Having a contract with one government institution makes it more likely to received more contracts as a supplier on their database. With the knowledge he has gained thus far, his projected earnings are far beyond what he could previously have imagined.


Congratulations to three winning pitches of JASA alumni at We Connect

Three JASA Alumni were awarded cash prizes at We Connect conference

We Connect hosted a pitching competition for seven JASA Youth Enterprise Development Programme alumni at their annual conference at Ernst & Young in Sandton on 1 June.

Seven women had the nerve-wracking experience of pitching their businesses to a panel of We Connect members who have established businesses.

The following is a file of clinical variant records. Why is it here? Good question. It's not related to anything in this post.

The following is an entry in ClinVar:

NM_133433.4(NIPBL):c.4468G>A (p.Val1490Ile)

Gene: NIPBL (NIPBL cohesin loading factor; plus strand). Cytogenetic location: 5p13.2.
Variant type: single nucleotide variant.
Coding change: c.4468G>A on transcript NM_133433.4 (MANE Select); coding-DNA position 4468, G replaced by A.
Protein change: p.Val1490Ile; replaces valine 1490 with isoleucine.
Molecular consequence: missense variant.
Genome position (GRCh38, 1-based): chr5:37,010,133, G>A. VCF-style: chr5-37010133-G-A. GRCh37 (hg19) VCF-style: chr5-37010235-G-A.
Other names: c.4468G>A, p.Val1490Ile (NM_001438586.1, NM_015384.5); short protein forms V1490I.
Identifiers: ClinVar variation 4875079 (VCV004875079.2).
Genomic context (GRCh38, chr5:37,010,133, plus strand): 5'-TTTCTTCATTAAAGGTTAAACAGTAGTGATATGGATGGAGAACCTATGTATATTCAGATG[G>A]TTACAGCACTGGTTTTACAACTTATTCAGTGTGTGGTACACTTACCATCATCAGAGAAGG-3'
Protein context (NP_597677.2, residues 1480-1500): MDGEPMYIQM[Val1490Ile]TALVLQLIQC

Congratulations to Nthabiseng Tomotomo, Thulile Mbuyane and Annwen Jordan for their three winning pitches at nd well done to all 7 JASA alumni who presented. #WinningWomen 



Photos: Courtesy Kerry Robertson, Flow Communications


Seven JASA Alumni pitch to a panel at We Connect South Africa

JASA Alumni pitch their businesses to a panel of women at We Connect

On May 30, seven JASA alumni had the opportunity to pitch their business ideas to a judging panel of We Connect South Africa members, at their conference hosted at EY in Sandton. On June 1st the three entrepreneurs with the most promising businesses will be awarded cash prizes by We Connect.